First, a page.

By Berge Ayvazian, Senior Analyst and Consultant at Wireless 20/20
The major US mobile operators are all deploying their 5G networks in 2020, and each one claims that AI and machine learning will help them proactively manage the costs of deploying and maintaining new 5G networks. AT&T recently outlined the company’s blueprint for leveraging artificial intelligence and machine learning (ML) to maximize the return on its 5G network investment. AT&T’s Mazin Gilbert sees a “perfect marriage” of AI, ML and software defined networking (SDN) to help enable the speeds and low latency of 5G.
AT&T is using AI and ML to map its existing cell towers, fiber lines, and other transmitters that today, to build its 5G infrastructure and to pinpoint the best location for 5G build outs in the future. AT&T has more than 75,000 macro cells in its network and is using AI to guide plans for deploying hundreds of thousands of additional small cells and picocells. If AI detects a cell site isn’t functioning properly, it will signal another tower to pick up the slack.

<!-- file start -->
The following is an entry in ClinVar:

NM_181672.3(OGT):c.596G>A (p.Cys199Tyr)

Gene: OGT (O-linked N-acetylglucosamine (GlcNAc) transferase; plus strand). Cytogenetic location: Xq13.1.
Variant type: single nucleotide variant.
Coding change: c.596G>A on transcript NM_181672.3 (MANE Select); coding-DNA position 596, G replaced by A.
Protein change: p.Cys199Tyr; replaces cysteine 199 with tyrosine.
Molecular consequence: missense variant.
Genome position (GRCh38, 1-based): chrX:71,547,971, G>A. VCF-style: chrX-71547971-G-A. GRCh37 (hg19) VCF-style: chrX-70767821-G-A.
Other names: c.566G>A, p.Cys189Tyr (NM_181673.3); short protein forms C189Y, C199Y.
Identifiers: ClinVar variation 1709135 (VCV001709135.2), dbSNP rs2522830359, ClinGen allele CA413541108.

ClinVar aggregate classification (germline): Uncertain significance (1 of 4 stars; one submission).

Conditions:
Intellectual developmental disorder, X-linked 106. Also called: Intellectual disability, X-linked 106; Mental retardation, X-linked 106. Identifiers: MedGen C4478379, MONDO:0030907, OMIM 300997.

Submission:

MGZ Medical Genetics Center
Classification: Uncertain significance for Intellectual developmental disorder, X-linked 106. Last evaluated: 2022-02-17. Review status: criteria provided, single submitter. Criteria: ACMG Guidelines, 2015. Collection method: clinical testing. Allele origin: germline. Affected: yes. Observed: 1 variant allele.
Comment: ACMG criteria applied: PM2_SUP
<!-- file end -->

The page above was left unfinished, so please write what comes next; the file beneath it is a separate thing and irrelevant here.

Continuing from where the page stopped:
AT&T is using AI to load balance traffic such as video on its network, and the company is using machine learning to detect congestion on small cells on 5G networks before service degrades. If one area is experiencing a high volume of usage, AI will trigger lower-use cell sites to ensure that speed isn’t compromised. AT&T is also leveraging AI and ML to improve efforts in forecasting and capacity planning with the dispatch field services that help customers every day. And AI is being used to optimize schedules for technicians, to get as many jobs done during the workday as possible by minimizing drive time between jobs while maximizing jobs completed per technician.
AT&T is building its AI platform to scale from the core to the edge network and is putting more intelligence into its mobile edge compute (MEC) at the customer edge and into its radio access network (RAN). By putting intelligence closer to the edge, AT&T is starting to load balance traffic across these small cells and move traffic around when needed. AI will also help enable SLAs from networking slicing offerings to AT&T’s customers. AI is also the key ingredient for implementing numerous new projects and platforms for AT&T, which is using AI to manage its third-party cloud arrangements, such as with Microsoft, and in its internal cloud and hybrid clouds. In addition, AT&T is using AI to define policies that are currently set by systems and employees. AI and the data analytics tell AT&T if any of the policies have conflicts prior to defining them.